The Xiaomi Mi 11 Lite 5G features a lite version of the Mi 11's triple-camera that's placed on a similarly-looking setup. There is a 64MP primary snapper, an 8MP ultrawide shooter, and a 5MP telemacro camera.
For comparison, the Mi 11 had a 108MP OIS primary, a 13MP ultrawide, and the same 5MP macro snapper.
The Mi 11 Lite 5G relies on a Samsung GW3 64MP sensor (S5KGW3). It is a 1/1.97" imager with 0.7µm pixels and Tetra-cell filter (Samsung's PR word for Sony's Quad Bayer). This sensor sits behind a 25mm f/1.8 lens, it supports PDAF, but there is no OIS. This camera saves 16MP photos by default as a result of 4-in-1 binning.
Second is an 8MP 1/4" Sony IMX355 snapper with an ultrawide-angle 15mm f/2.2 lens. The focus is fixed.
The macro camera is the same as on the Mi 11 - it packs a 5MP Samsung S5K5E9 1/5" sensor with 1.12µm pixels and 49mm f/2.4 telemacro lens. Autofocus is available, and it works at distances between 3cm and 7cm or so.
The Mi 11 Lite 5G has the same selfie camera as the Mi 11 - a 20MP shooter based on Samsung's ISOCELL Slim S5K3T2 1/3.4" sensor with 0.8µm pixels and Tetra-cell color filter. It still saves images at the nominal 20MP resolution, which might compromise the quality if you examine the photos from up close. Xiaomi specifies an f/2.2 aperture, while the photo EXIF reports a 26mm focal length. Autofocus isn't available for selfies.
The default camera app is a typical MIUI affair - switching between modes is done by swiping left and right, and all available modes are on this rolodex except Macro. The zoom shortcut on the viewfinder switches between ultrawide, regular 1x, and 2x zoom (digital).
On the opposite end of the viewfinder, you have a flash mode switch, an HDR switch, an AI toggle, Google Lens, and a magic wand with beauty effects and filters.
Behind a hamburger menu, you'll find some more options, including the missing Macro mode, plus the shortcut to the settings. What you won't find is an option to set the output resolution for any of the cameras.
The Pro mode works with the normal camera, the ultra-wide, and the macro. Manual 64MP pictures are also an option. For the main camera, you can use up to 30s shutter speed and ISO up to 6400. For the ultrawide, the slowest shutter speed goes down to 30s, while for the macro - it's 20s.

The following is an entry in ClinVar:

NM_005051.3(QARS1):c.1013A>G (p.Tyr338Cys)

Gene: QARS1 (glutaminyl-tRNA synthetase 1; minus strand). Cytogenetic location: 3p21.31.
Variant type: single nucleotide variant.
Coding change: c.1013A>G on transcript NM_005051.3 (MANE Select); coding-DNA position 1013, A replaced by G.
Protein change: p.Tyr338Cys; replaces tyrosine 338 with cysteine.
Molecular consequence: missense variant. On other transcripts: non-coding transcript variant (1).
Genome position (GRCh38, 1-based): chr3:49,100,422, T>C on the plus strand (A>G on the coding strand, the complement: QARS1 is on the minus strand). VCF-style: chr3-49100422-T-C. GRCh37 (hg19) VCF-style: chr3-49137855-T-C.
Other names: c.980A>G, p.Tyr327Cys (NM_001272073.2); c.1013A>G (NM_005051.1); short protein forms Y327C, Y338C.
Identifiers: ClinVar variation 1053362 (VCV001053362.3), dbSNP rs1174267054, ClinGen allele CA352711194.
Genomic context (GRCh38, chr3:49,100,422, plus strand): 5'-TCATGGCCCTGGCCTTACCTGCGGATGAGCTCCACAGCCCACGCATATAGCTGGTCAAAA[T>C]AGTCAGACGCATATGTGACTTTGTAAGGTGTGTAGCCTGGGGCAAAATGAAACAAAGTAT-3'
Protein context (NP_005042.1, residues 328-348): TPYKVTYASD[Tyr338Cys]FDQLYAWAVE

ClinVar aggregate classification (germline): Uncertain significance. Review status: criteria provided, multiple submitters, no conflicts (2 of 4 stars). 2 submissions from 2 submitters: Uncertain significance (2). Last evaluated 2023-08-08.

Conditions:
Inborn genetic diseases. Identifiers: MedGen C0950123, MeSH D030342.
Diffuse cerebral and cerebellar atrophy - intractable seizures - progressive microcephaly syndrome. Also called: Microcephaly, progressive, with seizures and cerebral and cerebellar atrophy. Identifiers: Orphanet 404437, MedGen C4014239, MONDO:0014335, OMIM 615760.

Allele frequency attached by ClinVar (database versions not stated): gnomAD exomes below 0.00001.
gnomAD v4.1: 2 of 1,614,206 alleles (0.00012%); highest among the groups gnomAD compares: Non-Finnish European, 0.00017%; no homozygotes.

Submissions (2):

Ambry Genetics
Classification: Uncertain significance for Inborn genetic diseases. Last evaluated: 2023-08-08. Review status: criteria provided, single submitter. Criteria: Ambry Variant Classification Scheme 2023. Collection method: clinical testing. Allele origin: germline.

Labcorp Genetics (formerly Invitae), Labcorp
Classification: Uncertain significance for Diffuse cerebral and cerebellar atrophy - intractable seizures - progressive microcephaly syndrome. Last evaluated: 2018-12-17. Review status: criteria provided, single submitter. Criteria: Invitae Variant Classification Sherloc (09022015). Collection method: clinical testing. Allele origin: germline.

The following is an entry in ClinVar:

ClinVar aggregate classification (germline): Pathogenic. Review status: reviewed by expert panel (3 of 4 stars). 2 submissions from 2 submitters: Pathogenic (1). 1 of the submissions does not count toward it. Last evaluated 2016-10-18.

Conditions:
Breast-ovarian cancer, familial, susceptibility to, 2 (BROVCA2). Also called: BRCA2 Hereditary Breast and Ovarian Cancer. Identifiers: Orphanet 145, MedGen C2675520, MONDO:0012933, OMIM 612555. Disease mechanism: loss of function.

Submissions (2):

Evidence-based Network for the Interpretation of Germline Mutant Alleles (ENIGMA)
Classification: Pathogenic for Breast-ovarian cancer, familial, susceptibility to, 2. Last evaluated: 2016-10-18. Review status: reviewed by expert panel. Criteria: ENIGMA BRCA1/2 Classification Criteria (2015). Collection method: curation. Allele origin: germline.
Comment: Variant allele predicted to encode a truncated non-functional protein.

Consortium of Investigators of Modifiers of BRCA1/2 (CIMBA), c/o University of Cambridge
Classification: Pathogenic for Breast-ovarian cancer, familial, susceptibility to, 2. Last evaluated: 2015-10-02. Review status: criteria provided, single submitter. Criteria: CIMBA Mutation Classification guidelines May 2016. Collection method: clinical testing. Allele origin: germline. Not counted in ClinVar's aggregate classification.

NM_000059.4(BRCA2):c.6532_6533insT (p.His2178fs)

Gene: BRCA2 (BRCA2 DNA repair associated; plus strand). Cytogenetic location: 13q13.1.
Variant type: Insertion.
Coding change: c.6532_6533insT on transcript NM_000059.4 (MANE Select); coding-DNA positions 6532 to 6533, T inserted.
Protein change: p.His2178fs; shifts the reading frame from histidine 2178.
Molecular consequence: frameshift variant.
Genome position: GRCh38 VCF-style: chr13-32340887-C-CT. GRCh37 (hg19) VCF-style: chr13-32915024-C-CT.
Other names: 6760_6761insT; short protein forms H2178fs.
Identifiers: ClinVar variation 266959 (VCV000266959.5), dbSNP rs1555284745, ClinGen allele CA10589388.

Night Mode is available, and it works on the primary and ultrawide cameras. Auto Night Mode is a new option within settings, and it is enabled by default. It works like on the iPhones - the phone decides whether to use Night Mode or not. Xiaomi does not offer exposure settings for either Night Modes.
Long Exposure mode is available, and it has different presets - moving crowd, neon trails, oil painting, light painting, starry sky, and star trails.
Finally, the Movie Effects mode reveals the special Hollywood modes that Xiaomi is so loud about - they include Magic Zoom, Slow Shutter, Time Freeze, Night time-lapse, and Parallel world.
The main camera saves 16MP images by default, and those are stellar for this class. The resolved detail is great, sharpness is just right, and the noise is low.
The dynamic range is how we like it, too - it is wide but not over the top, and the images look natural and balanced. The contrast is excellent.
The colors are lively and punchy, but there is this noticeable reddish tint observed in photos with more white or brown objects. It's far from a deal-breaker, but it's worth mentioning.
Xiaomi is offering an AI toggle - it's called Color booster. If you want bluer (over-the-top) skies or eye-popping green grass - that's how you get it.
There is a 2x toggle on the viewfinder, but it does not provide the lossless zoom we've seen, say, on the Realme 8 Pro. It's a simple digital zoom achieved by crop and upscale.
The 64MP photos are a mixed bag, and as it often happens - we would not recommend this 64MP mode. First - it takes a couple of seconds to capture such an image, and the file size will be huge - between 25MP and 40MB!
Then, these 64MP photos will be soft and noisy, and we tried downsizing a bunch of these to 16MP, but we did not notice more resolved detail. Sure, these are less sharpened and less processed than the default ones, but not better in quality.
The 8MP photos coming from the ultrawide-angle camera are okay, but not the best we've seen in this segment. We like the contrast in these photos, and the dynamic range is quite good. The photos are quite good looking for an 8MP camera, even when examined from up close.
The 5MP telemacro camera can get a focus lock between 3cm and 7cm. The photos we snapped are good - the colors look great, we can see some detail that's hidden for the naked eye, and the contrast is nice. The longer lens allows for shooting further away from your subjects with the same magnification, so you don't cast a shadow or scare off insects that easily. Also, the change in perspective the longer lens provides is welcome, too.